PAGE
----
Abram had returned from Egypt with the wealth and riches bestowed on him by the Pharaoh. The flocks and herds of Lot had also grown, so that it wasn’t possible for the two clans to live near each other anymore. Their abundance was so great that there wasn’t enough for all the animals to eat. So Abram gave Lot the first choice of the land, and Lot moved to the lush green plains of the Jordan. This put Lot and his family right next to the city of Sodom, which was thoroughly corrupted by wicked and greedy men.
It is important to imagine what this city was like to understand the foolishness of Lot’s decision. It was a place where it was acceptable to deceive, cheat, and bring harm. It was a place where the vulnerable were not protected by honorable, powerful leaders. The strong could do whatever they wanted at the expense of the weak, spending their power on getting their own pleasures instead of creating a healthy and whole community. It wasn’t just a bad decision, it was a dangerous one.
Meanwhile, Abram chose to live off in tents under the trees of Mamre, and there he worshiped God.
At about that time, a war broke out between the nations and cities of the region. Nations and cities back then were not the same as they are now. Each nation was really more like a clan or tribe, and cities would only have a few hundred people at the most. Today we would call them villages. But even though they were small, they could still become warlike. The human ability to create tension and hostility is everywhere.
The Bible shows that at Babel (see Story 18), humans turned their rebellious, broken nature against God. Once humanity had so completely turned away from God, they had to direct their vengeance and malice somewhere else. They began to turn on each other. Sin was intensifying on the earth, and with it came all the suffering and loss that we still see around us. The Curse that Adam and Eve plunged the world into was far more devastating and horrific than anything they could have imagined when they believed the lie of the Serpent.
Four kingdoms from the east were united together against an alliance of five other kings. Kedorlaomer was the king of Elam, and he was among the allies of the first group of four kingdoms. For twelve years, he forced the other five nations to live under his rule and power. But in the thirteenth year, they rebelled. In the fourteenth year, Kedorlaomer came back to fight again, and this time he and his allies conquered the entire region. Imagine how terrifying it would be to live in one of those cities.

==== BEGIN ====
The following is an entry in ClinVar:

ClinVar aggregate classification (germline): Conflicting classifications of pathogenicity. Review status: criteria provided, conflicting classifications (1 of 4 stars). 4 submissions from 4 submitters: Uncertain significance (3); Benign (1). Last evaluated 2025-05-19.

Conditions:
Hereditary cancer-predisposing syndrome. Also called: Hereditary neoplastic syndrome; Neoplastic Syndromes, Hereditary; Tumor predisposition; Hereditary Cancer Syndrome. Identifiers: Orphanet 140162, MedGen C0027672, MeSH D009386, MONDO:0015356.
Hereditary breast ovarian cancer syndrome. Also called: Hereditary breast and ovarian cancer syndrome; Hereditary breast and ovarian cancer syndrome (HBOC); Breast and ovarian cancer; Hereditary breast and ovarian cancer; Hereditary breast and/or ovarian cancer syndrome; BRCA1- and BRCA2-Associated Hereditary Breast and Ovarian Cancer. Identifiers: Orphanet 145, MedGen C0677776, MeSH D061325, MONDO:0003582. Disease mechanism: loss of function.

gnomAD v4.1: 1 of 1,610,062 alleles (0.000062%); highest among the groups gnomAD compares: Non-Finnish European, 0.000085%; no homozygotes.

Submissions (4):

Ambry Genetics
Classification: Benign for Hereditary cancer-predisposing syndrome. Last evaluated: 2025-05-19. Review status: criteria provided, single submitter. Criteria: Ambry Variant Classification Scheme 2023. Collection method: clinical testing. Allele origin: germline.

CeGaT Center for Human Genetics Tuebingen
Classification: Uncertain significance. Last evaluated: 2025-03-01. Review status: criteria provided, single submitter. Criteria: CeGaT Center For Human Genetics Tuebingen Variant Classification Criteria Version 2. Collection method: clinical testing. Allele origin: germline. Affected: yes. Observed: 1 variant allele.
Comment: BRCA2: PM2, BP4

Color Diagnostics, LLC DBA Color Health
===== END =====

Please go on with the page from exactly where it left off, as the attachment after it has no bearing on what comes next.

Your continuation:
Their victory did not last long. The five kings, marched out against them as a mighty army in the Valley of Siddim. They were ready for battle.
The four eastern kings came out against the five and the fighting began. As the four kings and their men began to win the victory, the armies of Sodom and Gomorrah began to run back towards home. Instead of standing and fighting, they fled the field of battle. The only problem was that the Valley of Siddim was full of tar pits. The cowardly soldiers fell into the thick, black pools of tar as they ran away. The four kings chased them all the way home. They plundered the cities of Sodom and Gomorrah and carried off all their precious valuables and food. They took their wives and children captive as well.
Can you imagine the terror of soldiers, fresh from battle, storming through your city? They broke down doorways and ransack homes, grabbing anything they could find that might be worth something. They would grab their men, women, and children as prisoners. They would often force them on long marches back to the lands of the victorious army. Once there, the captives would often be sold as slaves to whoever paid the highest price. It is hard to imagine the horrors of warfare, but it has been common throughout the history of humanity since the Fall.
Now, Lot had moved from living out on the plain into the actual city of Sodom. He was utterly foolish to build his life so close to such corrupt and depraved people. When the armies stormed Sodom, they took him, his family, and all of his things, too. One of the men escaped and ran to tell Abram what had happened to his nephew.
Abram had wisely chosen a life set apart from the evils of the nations around him. But now those evils were invading his world because of his nephew’s choice to live in their midst.
As the faith of Abram had grown over the years, his courage had grown as well. As a wanderer in Egypt, he cowered before the king and offered him his wife. But now he was roused to duty against the armies of four kings, and nothing could stop him.
Abram was also prepared. He had trained three hundred and eighteen men from his own household to be soldiers skilled in battle. He had also made an alliance with three of his neighbors. Together, they would go after those four kings. Such had become the wealth and wisdom of Abram! What would happen to the army of Abram when they attacked? Would they be able to rescue Lot? Would it start a whole new round of battles and wars, with Abram right in the middle?